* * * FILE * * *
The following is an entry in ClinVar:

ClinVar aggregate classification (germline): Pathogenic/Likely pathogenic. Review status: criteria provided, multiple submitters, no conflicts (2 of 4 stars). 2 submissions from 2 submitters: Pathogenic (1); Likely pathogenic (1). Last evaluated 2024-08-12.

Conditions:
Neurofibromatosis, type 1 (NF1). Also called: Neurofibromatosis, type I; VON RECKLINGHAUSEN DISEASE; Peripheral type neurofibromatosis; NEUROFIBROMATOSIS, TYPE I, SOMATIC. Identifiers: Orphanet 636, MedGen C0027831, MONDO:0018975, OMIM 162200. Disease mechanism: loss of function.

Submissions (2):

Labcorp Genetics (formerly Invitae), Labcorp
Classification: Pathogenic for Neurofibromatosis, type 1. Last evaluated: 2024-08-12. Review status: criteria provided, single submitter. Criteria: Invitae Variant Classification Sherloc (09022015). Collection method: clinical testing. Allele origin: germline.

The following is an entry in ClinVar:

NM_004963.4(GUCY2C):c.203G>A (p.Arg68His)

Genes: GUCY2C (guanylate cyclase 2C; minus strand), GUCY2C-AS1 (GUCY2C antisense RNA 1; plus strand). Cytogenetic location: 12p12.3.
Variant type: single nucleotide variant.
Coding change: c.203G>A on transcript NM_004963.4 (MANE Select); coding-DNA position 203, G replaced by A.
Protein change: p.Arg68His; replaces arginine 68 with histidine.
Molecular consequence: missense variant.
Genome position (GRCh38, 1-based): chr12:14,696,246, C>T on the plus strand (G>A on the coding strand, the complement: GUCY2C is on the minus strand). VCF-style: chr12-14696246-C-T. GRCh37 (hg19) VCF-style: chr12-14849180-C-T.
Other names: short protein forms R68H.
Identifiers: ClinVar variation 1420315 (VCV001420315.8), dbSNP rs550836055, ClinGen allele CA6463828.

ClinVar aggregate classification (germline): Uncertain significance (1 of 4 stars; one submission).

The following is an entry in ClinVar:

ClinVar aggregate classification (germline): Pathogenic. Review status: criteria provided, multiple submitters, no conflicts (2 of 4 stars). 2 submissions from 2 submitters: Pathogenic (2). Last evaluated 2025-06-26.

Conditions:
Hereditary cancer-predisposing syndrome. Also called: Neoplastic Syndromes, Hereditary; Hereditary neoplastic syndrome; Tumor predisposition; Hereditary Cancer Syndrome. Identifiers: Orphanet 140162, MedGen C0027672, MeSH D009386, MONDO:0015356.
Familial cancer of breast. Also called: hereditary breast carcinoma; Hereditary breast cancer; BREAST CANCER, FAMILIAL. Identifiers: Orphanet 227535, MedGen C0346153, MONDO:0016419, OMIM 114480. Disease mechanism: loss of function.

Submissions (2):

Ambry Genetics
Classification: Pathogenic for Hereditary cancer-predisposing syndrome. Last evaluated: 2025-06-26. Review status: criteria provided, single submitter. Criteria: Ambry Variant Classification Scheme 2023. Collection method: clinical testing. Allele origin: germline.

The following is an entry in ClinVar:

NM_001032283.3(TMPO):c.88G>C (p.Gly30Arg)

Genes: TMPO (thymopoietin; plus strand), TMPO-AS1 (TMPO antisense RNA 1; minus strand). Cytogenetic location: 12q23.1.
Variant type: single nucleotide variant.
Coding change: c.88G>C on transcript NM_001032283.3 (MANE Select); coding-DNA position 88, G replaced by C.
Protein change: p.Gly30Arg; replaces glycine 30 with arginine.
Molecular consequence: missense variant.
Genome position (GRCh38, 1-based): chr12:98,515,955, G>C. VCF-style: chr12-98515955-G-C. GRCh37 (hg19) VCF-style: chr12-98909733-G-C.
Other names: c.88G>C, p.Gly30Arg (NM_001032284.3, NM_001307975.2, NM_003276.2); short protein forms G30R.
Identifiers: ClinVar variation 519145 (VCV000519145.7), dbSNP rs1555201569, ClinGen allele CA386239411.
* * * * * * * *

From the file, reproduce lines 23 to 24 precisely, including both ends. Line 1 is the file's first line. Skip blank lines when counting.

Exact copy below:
Familial cancer of breast. Also called: hereditary breast carcinoma; Hereditary breast cancer; BREAST CANCER, FAMILIAL. Identifiers: Orphanet 227535, MedGen C0346153, MONDO:0016419, OMIM 114480. Disease mechanism: loss of function.

Submissions (2):